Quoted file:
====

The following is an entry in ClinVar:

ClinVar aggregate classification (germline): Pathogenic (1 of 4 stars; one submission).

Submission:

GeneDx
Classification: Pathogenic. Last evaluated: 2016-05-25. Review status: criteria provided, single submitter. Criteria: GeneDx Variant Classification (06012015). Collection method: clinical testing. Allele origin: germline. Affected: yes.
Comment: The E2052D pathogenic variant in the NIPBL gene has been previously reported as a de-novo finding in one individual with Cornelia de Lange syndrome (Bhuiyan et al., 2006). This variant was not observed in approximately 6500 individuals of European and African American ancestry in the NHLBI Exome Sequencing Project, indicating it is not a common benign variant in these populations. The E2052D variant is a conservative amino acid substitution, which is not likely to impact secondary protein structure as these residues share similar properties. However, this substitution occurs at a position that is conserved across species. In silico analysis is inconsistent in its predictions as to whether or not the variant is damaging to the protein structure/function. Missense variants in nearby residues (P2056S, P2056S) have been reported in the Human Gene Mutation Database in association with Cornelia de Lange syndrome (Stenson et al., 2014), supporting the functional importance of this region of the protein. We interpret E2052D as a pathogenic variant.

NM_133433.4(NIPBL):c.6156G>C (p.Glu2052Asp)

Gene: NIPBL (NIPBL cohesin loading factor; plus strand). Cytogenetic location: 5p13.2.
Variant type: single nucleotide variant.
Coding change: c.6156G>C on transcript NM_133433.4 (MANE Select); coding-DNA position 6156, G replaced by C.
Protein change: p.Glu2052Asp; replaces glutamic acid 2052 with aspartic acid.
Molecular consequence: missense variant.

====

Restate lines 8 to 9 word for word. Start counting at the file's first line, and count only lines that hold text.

Gene: NIPBL (NIPBL cohesin loading factor; plus strand). Cytogenetic location: 5p13.2.
Variant type: single nucleotide variant.